The moment a child with learning disabilities enters the classroom, he or she is confronted with numerous challenges. Children with dyslexia and other disabilities can be made to feel stupid, in spite of the fact that they may work much harder than the rest of their classmates just to keep up. For these children, frustration and discouragement are a daily part of life.
For many years, no one really knew how to deal with learning disabilities like dyslexia because experts were unable to pinpoint its cause. Most educators simply ended up trying different methods of teaching, and some would give up and write these children off as slow or unworthy of the extra attention, or conclude that they weren't trying hard enough. Now, however, there may be a helpful tool for children with learning disabilities--a therapy known as neurofeedback.
Neurofeedback therapy uses information about the brain's electrical energy, or brain waves, to literally change the way the brain works. Many children with learning disabilities are simply stuck, so to speak, in the wrong brain wavelength patterns. But through neurofeedback, their brains might be able to be taught to operate on an entirely new level. In fact, a 1985 study found that children with learning disorders who were treated with neurofeedback therapy showed an average IQ increase of nineteen points.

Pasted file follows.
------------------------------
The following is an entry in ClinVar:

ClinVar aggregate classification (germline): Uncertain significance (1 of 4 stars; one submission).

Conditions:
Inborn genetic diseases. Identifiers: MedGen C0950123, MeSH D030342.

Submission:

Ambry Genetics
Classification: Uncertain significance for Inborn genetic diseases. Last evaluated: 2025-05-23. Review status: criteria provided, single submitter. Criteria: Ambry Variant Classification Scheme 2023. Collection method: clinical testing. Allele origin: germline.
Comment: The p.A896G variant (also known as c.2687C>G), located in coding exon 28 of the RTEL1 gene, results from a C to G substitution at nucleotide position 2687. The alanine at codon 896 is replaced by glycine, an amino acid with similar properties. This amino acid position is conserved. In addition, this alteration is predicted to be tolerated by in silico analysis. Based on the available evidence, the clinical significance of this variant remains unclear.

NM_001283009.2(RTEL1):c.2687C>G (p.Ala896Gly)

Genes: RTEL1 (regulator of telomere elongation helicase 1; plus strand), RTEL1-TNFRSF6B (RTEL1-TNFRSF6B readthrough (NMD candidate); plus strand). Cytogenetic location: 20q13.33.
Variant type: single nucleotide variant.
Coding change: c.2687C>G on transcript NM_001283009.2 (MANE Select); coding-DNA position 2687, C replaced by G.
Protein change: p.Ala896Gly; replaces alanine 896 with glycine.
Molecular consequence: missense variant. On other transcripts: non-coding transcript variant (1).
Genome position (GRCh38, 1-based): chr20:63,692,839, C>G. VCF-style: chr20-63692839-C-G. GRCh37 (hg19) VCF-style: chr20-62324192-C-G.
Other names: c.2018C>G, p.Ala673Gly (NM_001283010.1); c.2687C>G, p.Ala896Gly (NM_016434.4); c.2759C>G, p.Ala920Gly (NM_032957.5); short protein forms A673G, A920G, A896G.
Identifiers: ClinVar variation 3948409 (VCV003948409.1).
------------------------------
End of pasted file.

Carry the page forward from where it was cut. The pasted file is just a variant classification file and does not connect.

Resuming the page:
Relatively few full-scale studies on neurofeedback and learning disorders have been conducted, but in several case studies, children have shown remarkable improvement after neurofeedback therapy. An added benefit of neurofeedback treatment is that, unlike many other forms of therapy, it can actually be fun for children, and it can also be quite empowering.